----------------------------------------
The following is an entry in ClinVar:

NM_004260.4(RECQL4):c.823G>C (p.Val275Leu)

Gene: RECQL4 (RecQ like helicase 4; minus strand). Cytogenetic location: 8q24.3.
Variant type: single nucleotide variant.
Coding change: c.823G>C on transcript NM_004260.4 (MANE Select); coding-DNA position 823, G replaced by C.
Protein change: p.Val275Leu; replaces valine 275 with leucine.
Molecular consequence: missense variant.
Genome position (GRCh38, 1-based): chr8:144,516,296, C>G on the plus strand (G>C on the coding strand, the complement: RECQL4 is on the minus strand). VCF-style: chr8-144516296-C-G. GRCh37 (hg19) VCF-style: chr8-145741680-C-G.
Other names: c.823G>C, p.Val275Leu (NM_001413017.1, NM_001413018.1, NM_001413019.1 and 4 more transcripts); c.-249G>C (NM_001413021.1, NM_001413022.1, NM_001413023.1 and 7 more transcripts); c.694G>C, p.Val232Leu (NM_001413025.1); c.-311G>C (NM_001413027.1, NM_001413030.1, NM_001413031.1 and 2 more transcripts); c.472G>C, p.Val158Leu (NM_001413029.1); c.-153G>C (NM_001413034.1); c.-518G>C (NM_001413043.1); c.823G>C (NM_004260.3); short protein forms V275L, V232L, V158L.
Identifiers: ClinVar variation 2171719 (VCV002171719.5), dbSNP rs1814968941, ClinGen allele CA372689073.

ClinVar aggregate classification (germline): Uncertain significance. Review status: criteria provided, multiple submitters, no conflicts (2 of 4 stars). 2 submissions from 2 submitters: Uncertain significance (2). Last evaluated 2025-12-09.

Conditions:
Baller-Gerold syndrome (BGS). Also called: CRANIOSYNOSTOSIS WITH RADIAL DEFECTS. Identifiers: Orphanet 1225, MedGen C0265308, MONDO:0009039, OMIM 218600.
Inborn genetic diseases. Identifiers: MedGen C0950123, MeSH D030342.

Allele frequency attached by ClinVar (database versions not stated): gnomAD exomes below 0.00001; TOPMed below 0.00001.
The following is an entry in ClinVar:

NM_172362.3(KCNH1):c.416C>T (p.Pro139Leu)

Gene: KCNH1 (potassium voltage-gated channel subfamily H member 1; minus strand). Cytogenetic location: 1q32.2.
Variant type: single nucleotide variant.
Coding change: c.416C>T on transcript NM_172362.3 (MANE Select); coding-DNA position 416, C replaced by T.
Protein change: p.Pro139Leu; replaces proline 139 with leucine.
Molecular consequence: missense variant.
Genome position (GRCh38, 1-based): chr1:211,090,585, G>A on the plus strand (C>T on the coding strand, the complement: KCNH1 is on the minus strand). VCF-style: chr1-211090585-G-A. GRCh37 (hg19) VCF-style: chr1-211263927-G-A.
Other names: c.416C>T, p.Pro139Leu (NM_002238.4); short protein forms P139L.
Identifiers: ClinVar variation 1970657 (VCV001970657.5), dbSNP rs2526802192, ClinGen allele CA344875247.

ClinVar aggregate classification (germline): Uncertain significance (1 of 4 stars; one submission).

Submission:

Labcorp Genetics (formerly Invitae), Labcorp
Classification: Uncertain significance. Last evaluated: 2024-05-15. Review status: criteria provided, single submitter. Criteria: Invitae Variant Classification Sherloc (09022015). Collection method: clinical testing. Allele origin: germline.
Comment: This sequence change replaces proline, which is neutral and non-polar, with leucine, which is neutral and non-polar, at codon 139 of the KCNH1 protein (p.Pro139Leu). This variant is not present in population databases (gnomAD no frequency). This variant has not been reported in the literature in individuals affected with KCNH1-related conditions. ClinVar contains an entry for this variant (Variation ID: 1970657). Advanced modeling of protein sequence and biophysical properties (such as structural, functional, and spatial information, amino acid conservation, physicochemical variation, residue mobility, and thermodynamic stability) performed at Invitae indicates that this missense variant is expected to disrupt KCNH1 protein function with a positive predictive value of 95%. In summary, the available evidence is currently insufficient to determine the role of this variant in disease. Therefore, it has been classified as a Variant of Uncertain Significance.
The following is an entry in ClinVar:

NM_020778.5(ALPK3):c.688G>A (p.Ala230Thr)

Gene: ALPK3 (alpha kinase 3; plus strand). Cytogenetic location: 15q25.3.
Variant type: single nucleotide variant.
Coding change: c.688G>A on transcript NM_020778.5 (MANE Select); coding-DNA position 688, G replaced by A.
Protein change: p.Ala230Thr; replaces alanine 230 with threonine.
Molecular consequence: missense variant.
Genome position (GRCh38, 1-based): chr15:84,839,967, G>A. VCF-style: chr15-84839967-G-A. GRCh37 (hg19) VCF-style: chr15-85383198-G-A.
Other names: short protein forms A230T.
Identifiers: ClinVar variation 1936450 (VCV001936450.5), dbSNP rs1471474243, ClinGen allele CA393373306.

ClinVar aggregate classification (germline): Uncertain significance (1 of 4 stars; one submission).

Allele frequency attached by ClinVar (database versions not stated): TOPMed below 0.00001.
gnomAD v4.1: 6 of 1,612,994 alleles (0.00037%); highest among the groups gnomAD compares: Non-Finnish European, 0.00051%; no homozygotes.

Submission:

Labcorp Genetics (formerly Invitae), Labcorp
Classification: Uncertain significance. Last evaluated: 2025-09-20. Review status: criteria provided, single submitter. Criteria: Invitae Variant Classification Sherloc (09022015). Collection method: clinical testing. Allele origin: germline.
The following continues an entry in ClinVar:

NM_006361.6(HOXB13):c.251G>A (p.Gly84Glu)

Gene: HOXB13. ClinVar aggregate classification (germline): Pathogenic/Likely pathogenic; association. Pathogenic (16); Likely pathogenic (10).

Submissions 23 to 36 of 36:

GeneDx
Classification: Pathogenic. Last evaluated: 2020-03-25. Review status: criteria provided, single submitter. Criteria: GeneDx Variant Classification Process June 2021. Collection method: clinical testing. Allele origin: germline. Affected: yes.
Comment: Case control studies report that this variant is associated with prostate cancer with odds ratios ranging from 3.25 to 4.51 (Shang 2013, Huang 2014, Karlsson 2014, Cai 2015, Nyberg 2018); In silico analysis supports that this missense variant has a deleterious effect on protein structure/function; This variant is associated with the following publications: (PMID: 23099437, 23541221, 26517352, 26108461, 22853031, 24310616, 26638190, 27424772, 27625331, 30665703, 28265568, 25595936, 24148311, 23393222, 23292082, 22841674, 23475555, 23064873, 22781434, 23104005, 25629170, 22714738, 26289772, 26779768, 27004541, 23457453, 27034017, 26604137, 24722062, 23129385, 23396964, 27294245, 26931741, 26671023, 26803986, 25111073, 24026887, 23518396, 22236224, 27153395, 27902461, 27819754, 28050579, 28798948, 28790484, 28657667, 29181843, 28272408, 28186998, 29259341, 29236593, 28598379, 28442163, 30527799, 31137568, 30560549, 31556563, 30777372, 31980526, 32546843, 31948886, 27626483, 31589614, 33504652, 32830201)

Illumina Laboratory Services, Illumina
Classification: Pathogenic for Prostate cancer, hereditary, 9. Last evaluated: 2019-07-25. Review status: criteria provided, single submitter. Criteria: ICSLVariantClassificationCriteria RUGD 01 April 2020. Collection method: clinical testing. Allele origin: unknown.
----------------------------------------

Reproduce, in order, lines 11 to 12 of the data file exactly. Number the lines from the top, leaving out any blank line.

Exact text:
ClinVar aggregate classification (germline): Uncertain significance. Review status: criteria provided, multiple submitters, no conflicts (2 of 4 stars). 2 submissions from 2 submitters: Uncertain significance (2). Last evaluated 2025-12-09.

Conditions: